Today I am in Tunis, the Tunisian capital. It's good to be here at such a special occasion - just after the announcement that the Nobel Peace Prize is awarded to a quartet of Tunisian civil society organisations.
The Tunisian road to democracy has been a source of inspiration and hope for all of us, so during my visit here I want to convey a clear message: the EU stands by Tunisia to support its economic and political reform, and to help the country move forward.
Closer trade relations play an important role here. That's why the time is right to bring those relations to a higher level. Today, together with Prime Minister Habib Essid and Minister for Trade Ridha Lahouel, I am launching the negotiations for a Deep and Comprehensive Free Trade Agreement (DCFTA) between the EU and Tunisia. The aim is to tear down barriers to trade between us, and to make sure that the EU can support Tunisia's further development by opening up our trade relations. This will bring new growth and job opportunities to both sides. This agreement would be asymmetrical, meaning that the EU will open its market for Tunisia more, and faster, than vice versa. The EU is Tunisia's largest trading partner by a wide margin, accounting for 57 percent of total Tunisian trade.
The existing association agreement between us dates back to 1995 and is a good basis on which to build, but we want to make sure that Tunisia can gain more from opportunities on the EU market. We have already taken a step in this direction - last month, the Commission proposed to give additional access to the EU market for Tunisian olive oil through a 62 percent increase of the annual quota. As we now kick off our trade negotiations, we will not only discuss trade in agricultural products, but also investment and trade in, for instance, services. Through this process, we also give European companies a reassurance that the economic reforms in Tunisia are indeed on track, and that the time is ripe to boost investment in the country. Stimulating prosperity in our closest neighbourhood benefits all of us. I will also explain the project more in detail during a trade-related event here today.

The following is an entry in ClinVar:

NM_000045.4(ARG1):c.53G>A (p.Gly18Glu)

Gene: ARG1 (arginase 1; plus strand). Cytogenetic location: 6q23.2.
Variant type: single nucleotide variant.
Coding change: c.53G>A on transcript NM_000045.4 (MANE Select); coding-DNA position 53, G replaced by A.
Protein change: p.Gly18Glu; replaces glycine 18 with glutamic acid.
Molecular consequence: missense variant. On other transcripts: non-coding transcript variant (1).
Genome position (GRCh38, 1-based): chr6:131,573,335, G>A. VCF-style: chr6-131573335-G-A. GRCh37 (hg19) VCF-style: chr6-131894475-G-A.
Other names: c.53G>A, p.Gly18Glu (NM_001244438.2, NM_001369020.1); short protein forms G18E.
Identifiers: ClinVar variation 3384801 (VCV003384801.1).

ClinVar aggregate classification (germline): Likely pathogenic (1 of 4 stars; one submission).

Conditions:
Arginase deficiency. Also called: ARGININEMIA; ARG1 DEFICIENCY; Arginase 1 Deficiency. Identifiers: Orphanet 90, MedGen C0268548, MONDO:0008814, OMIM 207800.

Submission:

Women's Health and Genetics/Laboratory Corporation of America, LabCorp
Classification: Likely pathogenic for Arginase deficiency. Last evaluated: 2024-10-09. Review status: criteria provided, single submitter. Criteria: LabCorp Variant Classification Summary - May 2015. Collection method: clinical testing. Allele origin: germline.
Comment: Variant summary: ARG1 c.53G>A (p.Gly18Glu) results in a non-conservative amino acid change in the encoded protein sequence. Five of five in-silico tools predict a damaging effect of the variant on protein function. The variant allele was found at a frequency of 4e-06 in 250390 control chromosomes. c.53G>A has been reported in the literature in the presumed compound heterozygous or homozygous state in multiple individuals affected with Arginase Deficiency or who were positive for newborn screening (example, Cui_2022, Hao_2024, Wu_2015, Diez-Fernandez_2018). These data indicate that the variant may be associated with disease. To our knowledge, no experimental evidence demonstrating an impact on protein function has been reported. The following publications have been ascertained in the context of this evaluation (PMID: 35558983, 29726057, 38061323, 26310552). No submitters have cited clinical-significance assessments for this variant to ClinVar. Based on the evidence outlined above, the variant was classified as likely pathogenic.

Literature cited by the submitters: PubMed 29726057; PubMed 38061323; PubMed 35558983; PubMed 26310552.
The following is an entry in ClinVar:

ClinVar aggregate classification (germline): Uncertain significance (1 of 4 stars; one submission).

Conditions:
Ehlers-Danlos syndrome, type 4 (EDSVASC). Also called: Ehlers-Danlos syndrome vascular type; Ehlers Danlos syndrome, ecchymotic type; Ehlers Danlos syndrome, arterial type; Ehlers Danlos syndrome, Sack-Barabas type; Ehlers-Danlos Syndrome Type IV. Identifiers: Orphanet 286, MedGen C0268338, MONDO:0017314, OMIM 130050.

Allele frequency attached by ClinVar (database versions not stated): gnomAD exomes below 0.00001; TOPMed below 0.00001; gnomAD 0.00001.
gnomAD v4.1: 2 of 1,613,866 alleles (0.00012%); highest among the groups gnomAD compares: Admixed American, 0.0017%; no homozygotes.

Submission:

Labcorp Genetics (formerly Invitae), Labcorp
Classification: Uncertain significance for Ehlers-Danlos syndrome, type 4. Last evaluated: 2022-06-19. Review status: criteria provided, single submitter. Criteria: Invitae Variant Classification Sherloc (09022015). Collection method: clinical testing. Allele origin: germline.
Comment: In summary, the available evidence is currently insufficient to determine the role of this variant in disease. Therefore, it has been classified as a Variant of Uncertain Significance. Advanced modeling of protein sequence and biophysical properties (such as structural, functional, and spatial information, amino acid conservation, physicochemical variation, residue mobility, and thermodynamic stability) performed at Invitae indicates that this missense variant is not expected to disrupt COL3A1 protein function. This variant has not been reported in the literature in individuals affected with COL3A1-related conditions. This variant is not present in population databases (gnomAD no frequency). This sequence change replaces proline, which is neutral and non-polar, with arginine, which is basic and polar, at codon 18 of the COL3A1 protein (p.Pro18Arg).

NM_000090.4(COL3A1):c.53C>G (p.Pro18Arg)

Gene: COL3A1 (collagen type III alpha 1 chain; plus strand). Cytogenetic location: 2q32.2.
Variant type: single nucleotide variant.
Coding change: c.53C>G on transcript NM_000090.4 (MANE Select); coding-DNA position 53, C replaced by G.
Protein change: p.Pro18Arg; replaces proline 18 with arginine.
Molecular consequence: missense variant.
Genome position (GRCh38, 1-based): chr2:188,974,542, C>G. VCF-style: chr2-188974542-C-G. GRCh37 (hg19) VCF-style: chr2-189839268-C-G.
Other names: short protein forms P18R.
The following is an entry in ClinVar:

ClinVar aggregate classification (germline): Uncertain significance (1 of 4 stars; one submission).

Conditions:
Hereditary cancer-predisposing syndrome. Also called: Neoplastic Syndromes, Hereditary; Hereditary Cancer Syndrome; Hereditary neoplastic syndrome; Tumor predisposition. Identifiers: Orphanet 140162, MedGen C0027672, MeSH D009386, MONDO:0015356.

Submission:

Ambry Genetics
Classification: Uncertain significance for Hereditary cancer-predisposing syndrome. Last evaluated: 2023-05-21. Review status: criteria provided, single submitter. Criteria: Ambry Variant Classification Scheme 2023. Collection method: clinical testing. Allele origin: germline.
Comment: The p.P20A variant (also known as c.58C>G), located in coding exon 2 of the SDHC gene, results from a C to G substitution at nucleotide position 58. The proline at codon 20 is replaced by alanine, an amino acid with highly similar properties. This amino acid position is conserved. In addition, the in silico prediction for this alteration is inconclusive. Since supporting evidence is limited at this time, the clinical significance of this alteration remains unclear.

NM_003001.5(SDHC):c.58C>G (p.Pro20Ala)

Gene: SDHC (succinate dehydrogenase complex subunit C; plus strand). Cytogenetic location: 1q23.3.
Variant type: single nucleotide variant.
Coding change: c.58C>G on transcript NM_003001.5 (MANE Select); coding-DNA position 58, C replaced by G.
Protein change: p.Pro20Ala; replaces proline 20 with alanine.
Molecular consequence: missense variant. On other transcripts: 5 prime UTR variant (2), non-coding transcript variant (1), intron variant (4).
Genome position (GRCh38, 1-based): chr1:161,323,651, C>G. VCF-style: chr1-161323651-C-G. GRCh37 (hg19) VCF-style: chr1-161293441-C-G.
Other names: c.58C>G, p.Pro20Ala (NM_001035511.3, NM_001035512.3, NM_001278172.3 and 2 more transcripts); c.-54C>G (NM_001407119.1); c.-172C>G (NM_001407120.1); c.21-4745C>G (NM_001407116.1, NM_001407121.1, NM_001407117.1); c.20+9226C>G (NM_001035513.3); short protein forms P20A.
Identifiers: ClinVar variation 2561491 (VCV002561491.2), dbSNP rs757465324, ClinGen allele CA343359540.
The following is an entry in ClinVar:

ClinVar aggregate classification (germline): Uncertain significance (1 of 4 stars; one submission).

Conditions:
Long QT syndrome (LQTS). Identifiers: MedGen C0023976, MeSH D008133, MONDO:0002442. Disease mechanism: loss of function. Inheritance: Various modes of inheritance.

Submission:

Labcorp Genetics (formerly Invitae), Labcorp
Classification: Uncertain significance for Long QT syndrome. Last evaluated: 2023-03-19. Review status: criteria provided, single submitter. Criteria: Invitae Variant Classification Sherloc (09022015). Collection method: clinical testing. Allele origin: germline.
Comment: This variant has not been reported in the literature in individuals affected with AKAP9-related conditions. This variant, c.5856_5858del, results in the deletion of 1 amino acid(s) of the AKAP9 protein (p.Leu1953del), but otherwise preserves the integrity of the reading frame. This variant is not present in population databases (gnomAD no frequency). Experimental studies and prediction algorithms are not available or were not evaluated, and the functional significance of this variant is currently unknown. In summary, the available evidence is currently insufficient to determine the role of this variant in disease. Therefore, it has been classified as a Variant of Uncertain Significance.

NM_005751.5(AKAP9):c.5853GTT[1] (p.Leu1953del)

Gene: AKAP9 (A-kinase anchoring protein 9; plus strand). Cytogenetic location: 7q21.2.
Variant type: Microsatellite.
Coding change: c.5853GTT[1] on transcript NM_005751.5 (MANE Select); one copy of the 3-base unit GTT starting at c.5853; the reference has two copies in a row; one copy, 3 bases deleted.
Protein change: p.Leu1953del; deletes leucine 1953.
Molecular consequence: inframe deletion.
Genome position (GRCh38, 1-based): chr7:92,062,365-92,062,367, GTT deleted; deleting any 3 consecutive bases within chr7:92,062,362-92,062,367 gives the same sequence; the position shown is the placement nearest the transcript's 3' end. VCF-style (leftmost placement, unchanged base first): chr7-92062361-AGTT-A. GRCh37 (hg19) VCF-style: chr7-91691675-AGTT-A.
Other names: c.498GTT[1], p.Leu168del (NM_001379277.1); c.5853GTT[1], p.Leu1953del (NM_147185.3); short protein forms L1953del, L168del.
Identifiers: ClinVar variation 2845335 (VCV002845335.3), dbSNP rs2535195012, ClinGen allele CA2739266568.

I am also looking forward to personally congratulating the Nobel Peace Prize laureates here in Tunis. It will be a pleasure to exchange views with representatives of UTICA, UGTT, the Tunisian Order of Lawyers and the Tunisian League for the Defence of Human rights, as well as with other representatives of Tunisian civil society. We need to work hand in hand and ensure that civil society, as well as parliamentarians in both Tunisia and the EU, are involved in the process of deepening our relations, to the benefit of our respective peoples.